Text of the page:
August 10, 2009. Honolulu, Hawaii
Questions from Bob Green
Interview by John Clark and Photos by Bud Scelsa
|1. Surfing history books make little mention of paipo so can we start with when you first rode a paipo?
It was the summer of 1960. I’d been board surfing at Canoes in Waikiki,
and after I was done, I walked from the old Outrigger Canoe Club, which
was where the Outrigger Waikiki Hotel is today, down to Queen’s, where
the Duke Statue is. I was standing on the beach and I saw a guy riding
a bellyboard at Queen’s. It was the fastest thing I’d ever seen in the
waves. I waited on the beach until he came in. His wife and his infant
daughter were on the beach, and I went up and introduced myself. His
name was John Waidelich. John told me he had a shop at his house on
13th Avenue in Kaimuki and invited me to come over. I went to his house
and he made me a paipo board out of 3/4 inch plywood. The only thing he
put on it was varathane. So the summer of 1960 was when I got my first
paipo board and when I first rode one.
2. I believe that you first became interested in paipo in 1960 when
you saw John Waidelich surfing Publics. What was it that attracted you
It was the summer of 1960, but I saw John at Queen’s, not Publics. What
attracted me to paipo was the speed. I also liked the paipo because you
could ride any sized wave with it, and it usually popped up close if
you wiped out.
John Clark and Jim Growney
|3. A lot of guys in Hawaii started off on paipo and then progressed
to stand up boards through their teens. Were there many guys your age
and older riding paipo at the time?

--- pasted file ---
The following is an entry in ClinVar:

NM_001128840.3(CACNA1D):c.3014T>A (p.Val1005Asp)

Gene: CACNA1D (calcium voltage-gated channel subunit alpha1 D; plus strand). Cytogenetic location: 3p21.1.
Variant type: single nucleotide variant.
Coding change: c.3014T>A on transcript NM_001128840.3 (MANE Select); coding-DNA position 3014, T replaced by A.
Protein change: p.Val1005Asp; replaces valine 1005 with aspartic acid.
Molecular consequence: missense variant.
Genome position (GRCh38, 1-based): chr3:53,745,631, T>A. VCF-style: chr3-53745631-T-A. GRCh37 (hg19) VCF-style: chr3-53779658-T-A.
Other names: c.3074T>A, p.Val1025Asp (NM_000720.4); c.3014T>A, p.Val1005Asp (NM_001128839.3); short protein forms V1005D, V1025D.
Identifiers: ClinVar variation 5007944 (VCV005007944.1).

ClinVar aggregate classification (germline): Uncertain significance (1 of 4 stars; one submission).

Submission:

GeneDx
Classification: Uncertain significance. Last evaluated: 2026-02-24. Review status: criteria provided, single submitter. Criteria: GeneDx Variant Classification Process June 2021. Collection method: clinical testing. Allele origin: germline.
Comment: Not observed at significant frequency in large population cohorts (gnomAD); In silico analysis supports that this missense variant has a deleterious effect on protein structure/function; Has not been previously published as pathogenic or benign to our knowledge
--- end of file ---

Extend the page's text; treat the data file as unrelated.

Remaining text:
There wasn’t a normal progression to go from a paipo board to a
surfboard. Usually, you rode one or the other. Most of the paipo riders
in 1960 rode at The Wall in Waikiki, which is at the intersection of
Kalakaua Avenue and Kapahulu Avenue. On big days they rode Cunha’s, the
deep water break outside The Wall. I don’t know how many there were,
but they were young and old.
4. I've heard that the south shore of Oahu had many popular paipo
spots. Where did you mainly surf before you ventured to the north
shore? How many paipo would you see out in the surf at the time?
We surfed the right at Canoes, Queen’s, and Castle’s when it was
breaking, and we were usually the only paipo riders out there. We also
surfed Portlock Point, Full Point at Sandy Beach, and Makapuu. Makapuu
was the place where everyone rode paipos in the 1960s.
5. Before we talk about the boards that you developed with John,
what was your first paipo board like? Was it a do-it-yourself board or
were there guys who would make you a paipo?
As I mentioned, John made my first paipo. It was about four feet long
with parallel rails, and he finished it with varathane. All the boards
then were homemade. No one sold them commercially.
6. I've read that it was in 1960 that you and John begin working on
your design changes? What changes did you make to the basic paipo
design? From photos that I have seen, the area about 18" from the tail
all the way around to the nose looks like it was built up on a base of
ply. Can you describe how you built up the nose and rail areas on your
boards and got the curves in the bottom. Were the boards flat bottomed?
How long did it take to refine your design?
In 1960, I decided to make another board. I wanted a new design,
something different. John and I tried to analyze what changes would
make it faster. We decided it would plane better with a wider tail, but
we also realized that the flat bottom is what gives it the speed.